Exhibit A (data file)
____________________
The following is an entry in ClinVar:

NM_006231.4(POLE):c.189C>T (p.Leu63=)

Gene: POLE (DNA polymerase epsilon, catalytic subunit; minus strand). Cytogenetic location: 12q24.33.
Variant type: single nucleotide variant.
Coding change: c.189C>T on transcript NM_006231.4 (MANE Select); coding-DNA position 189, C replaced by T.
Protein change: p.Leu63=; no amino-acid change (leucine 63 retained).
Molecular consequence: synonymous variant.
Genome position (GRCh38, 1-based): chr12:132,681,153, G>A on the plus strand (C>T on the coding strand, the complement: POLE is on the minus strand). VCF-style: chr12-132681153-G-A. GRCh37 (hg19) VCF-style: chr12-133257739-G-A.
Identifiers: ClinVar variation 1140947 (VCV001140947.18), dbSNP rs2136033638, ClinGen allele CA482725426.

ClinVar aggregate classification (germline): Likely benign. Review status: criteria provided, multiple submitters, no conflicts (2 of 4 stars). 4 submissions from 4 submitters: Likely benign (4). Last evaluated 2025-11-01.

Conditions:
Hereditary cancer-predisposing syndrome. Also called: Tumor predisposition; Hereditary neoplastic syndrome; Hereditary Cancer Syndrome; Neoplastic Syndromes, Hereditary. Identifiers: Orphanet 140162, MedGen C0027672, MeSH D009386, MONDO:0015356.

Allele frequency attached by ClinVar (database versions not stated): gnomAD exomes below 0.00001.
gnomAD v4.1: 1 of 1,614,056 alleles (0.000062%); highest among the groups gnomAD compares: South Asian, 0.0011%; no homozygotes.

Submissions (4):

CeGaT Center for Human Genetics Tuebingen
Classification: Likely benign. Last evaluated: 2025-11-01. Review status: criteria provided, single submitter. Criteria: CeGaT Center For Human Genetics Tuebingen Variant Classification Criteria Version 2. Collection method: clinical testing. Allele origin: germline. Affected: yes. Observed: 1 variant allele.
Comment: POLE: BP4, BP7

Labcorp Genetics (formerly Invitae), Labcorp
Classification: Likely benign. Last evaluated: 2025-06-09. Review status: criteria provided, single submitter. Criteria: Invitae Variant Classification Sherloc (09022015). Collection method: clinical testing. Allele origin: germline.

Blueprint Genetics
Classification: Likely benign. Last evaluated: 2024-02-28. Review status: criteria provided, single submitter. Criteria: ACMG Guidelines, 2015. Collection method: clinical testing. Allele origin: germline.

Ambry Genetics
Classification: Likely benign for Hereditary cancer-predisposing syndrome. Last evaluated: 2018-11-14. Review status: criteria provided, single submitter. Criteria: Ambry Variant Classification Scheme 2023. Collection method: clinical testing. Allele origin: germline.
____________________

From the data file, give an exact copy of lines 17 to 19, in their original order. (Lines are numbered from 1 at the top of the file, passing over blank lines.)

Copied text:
Classification: Likely benign. Last evaluated: 2025-11-01. Review status: criteria provided, single submitter. Criteria: CeGaT Center For Human Genetics Tuebingen Variant Classification Criteria Version 2. Collection method: clinical testing. Allele origin: germline. Affected: yes. Observed: 1 variant allele.
Comment: POLE: BP4, BP7

Labcorp Genetics (formerly Invitae), Labcorp